'Dream Home' to open for illegal immigrant students in Texas

The Dream Homes initiative by nonprofit organization Sand2Pearl looks to provide rent-free housing to students who were brought into the country illegally.

According to Sarah Chavez, the executive director of Sand2Pearl, and her friend Patricia Estrada, there are 800 such students at the University of Texas Pan-American.

Free housing will soon be available for DREAMers—illegal immigrants who came to the U.S. as children—attending the University of Texas-Pan American (UTPA).

The Dream Homes initiative, the latest project by nonprofit organization Sand2Pearl, will provide rent-free housing to undocumented UTPA students in South Texas. The home, located within walking distance to UTPA’s campus, will open in August and house seven undocumented students during the 2015-2016 academic year.

“The number of Dreamers who will benefit in August will be seven, but the students who will ultimately benefit will be countless," Sarah Chavez, executive director of Sand2Pearl, told NBC News.

Chavez and her friend Patricia Estrada announced their plan to open the “Dream Home” at a community meeting in early March where they discussed the initiative with the public and encouraged interested students to apply. According to Chavez and Estrada, both former UTPA students who worked together on Wendy Davis’ Democratic gubernatorial campaign, there are roughly 800 undocumented students currently enrolled at UTPA.

"The Dream Home is meant to empower the community,” said Chavez. “I'm tired of these students, my friends, having to live in secret. I'm tired of them struggling.”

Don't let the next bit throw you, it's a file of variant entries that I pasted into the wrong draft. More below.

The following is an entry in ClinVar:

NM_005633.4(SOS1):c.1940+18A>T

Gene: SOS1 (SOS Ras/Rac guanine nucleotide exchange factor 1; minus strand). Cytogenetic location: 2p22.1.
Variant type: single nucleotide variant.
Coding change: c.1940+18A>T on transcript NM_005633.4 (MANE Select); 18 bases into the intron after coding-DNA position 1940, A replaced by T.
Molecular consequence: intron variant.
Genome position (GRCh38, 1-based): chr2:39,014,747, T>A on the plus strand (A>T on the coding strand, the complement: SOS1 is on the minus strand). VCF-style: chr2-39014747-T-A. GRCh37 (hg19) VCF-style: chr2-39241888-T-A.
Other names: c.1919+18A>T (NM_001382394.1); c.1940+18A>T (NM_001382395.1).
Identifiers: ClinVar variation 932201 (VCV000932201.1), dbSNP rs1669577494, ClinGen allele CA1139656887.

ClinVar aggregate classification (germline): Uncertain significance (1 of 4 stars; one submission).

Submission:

Chavez hopes the provision of free housing will allow undocumented students to focus on school and graduating on time since they “do not have to worry about making payments to the home.”

"They’re all going to get degrees, and I’m going to encourage them to get graduate degrees and encourage them from there," said Chavez.

In May 2014, the National Center for Education Statistics reported that 41 percent of full-time college students are employed while completing their degree and average 19 hours of work per week.

According to Estrada, the future home for undocumented students in Edinburg, Texas was purchased by Chavez’s father who entrusted it to his daughter’s nonprofit on a rent-to-own basis. With the help of fundraisers and private donations, Chavez and Estrada hope to pay off the property in the next six years.

Sand2Pearls plans to host a block party in early April where the organization will seek help with renovations in order to make the home move-in ready before the new school year begins.

"We're thankful to local businesses that have agreed to donate furniture, paint and materials for the house," said Chavez. "We also feel very blessed to work with agencies like the Edinburg Housing Authority for welcoming our outreach."

In addition to their Dream Home initiative, Chavez and Estrada have begun spreading the word about President Obama’s recent executive action which expanded the Deferred Action for Childhood Arrivals (DACA) program.

“We’ll also be doing outreach to high schools to educate teachers and counselors about DACA,” Estrada told NBC News.

Undocumented students in Texas are currently eligible for lower-cost, in-state tuition at public universities and colleges in the state and can receive taxpayer-funded grants to assist with their educational expenses.

In mid-February, a U.S. District Court judge in Texas halted President Obama’s executive order which granted a deportation reprieve to an estimated 4 million illegal immigrants. The injunction came after 26 states filed a lawsuit against the administration claiming the cost of amnesty would irrevocably damage their individual economies.

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